Gila Livestock Growers Association
PO Box 111
Winston NM 87943
On March 5 in Silver City New Mexico, a rally organized by the new group, Keep Our Forest Open www.keepourforestopen.org drew over 700 people, both citizens and elected representatives from throughout the state to voice their opposition to planned road closures and limiting of camping and hunting opportunities on the Gila Forest.
Still, the mainstream media focused the majority of their efforts in covering the rally held the previous day at Gila Hike and Bike, a private business in Silver City. A rally to support of the plan to seriously limit access to the Gila National Forest. Attending that earlier support rally, were far less than a hundred people, even after counting game commissioner Dutch Salmon and at least two dogs.
Why is the press so determined to pursue the agenda of the Environmental movement? The public is often not given the full story on events due to this strong tendency to elevate the wishes of government agencies or the small but vociferous environmental community over the interest of the general public. Here is the story on the innocuously named, Travel management plan.
The USFS proposed action, alternative G, will drastically limit where people can drive in the Gila Forest, and worse, will eliminate 93 percent of the streamside dispersed camping opportunities. This “crowding” of campers and hunters into designated camping areas will contribute to erosion problems not currently caused by dispersed widespread camping. It will also severely limit options for those who want to experience a restful and quiet forest experience. This is not analyzed in the TMP draft document.
Limited camping areas will severely impact other legitimate multiple uses that are occurring simultaneously on the forest. For instance, having 8 camps in a canyon instead of the normal 1-2 will cause stress to livestock and wildlife from the larger human presence. This will move animals into more confined areas with less human presence. Possibly even into that 93 percent of stream sides where camping isn’t allowed. This domino affect will create difficulty keeping grazing utilization under required standards and would competition between livestock and wildlife and put both in closer proximity to predators at water sites.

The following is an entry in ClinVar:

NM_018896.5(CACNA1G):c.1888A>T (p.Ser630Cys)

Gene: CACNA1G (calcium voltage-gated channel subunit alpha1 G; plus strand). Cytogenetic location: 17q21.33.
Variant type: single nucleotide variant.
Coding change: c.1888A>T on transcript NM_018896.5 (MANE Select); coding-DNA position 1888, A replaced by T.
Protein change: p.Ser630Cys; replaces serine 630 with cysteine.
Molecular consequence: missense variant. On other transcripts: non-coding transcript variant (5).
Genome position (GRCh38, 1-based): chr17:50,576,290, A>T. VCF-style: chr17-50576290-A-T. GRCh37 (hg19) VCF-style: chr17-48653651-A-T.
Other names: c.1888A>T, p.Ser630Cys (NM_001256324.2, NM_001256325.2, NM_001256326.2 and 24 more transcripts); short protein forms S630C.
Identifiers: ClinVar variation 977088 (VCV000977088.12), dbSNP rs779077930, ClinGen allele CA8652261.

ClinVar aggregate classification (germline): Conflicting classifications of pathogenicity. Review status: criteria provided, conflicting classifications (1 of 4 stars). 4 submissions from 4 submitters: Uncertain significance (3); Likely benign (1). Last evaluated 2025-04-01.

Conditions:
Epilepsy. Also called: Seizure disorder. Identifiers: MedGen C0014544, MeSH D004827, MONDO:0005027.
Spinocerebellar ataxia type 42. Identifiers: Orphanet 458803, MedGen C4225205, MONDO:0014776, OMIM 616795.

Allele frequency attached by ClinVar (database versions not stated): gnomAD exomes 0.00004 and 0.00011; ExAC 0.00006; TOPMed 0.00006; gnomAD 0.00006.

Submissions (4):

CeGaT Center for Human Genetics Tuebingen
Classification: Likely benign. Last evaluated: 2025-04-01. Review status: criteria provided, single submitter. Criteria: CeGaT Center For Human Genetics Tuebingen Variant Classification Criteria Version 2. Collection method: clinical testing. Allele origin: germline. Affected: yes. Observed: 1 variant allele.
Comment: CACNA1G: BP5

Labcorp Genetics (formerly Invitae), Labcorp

There is no doubt, there will be less public access to the forest if this goes through. Every visitor to NFS lands needs motor transportation to pursue his/her activity. The number of visitors who absolutely wish to avoid all motorized activities is tiny, and that number is reflected in the small number of recorded Wilderness visits compared to general forest access visits. When supporters tell you this is a compromise what they really mean is, we have a ton of wilderness opportunities we currently do not use much, but we want more, because our moral value judgment is that vehicle access is bad, so you the public, should have less of it. That is what is important to those supporters that you the public have less every time, not that compromise and equity is reached.
It doesn’t help that the USFS has removed as a priority, road maintenance choosing to focus instead on wild-land fire fighting. Budgets are limited in a strained economy but with more uses removed, reduction in multiple use generated jobs and careers are creating less production revenue for the USFS. The answer to road maintenance is not shutting more uses down but opening more up. We need more timber production, more livestock production, more recreational and hunting access opportunities. That will put more money into the local economy and in turn, more into the coffers of the agencies.
The agency instead has placed itself above Congress by attempting to create more contiguous roadless areas. It is not the agency's job to eliminate and limit multiple uses from forested areas. It is congresses job. Wilderness areas were created through the Wilderness Act through the intent of congress.
The Gila has 700,000 acres of designated wilderness for those who wish to escape the sights and sounds of vehicle recreational access, or who wish to experience a primitive hunt. To attempt to use other laws such as NEPA to create more Wilderness or to establish de-facto wilderness as is occurring in this plan, violates the intent of congress. Congress never intended the USFS to expand and create wilderness through administrative procedure. The so called Travel Management Planning process is currently ongoing in all forested regions in the United States and each plan bears close scrutiny.
Multiple use is currently the USFS prime directive. Until Congress changes that, and declares that all NFS units should seek to
create roadless and Wilderness-like characteristics, the agency is bound by law to support diversity and multiple use, and the
production of goods and services for human use.
Wednesday, March 9, 2011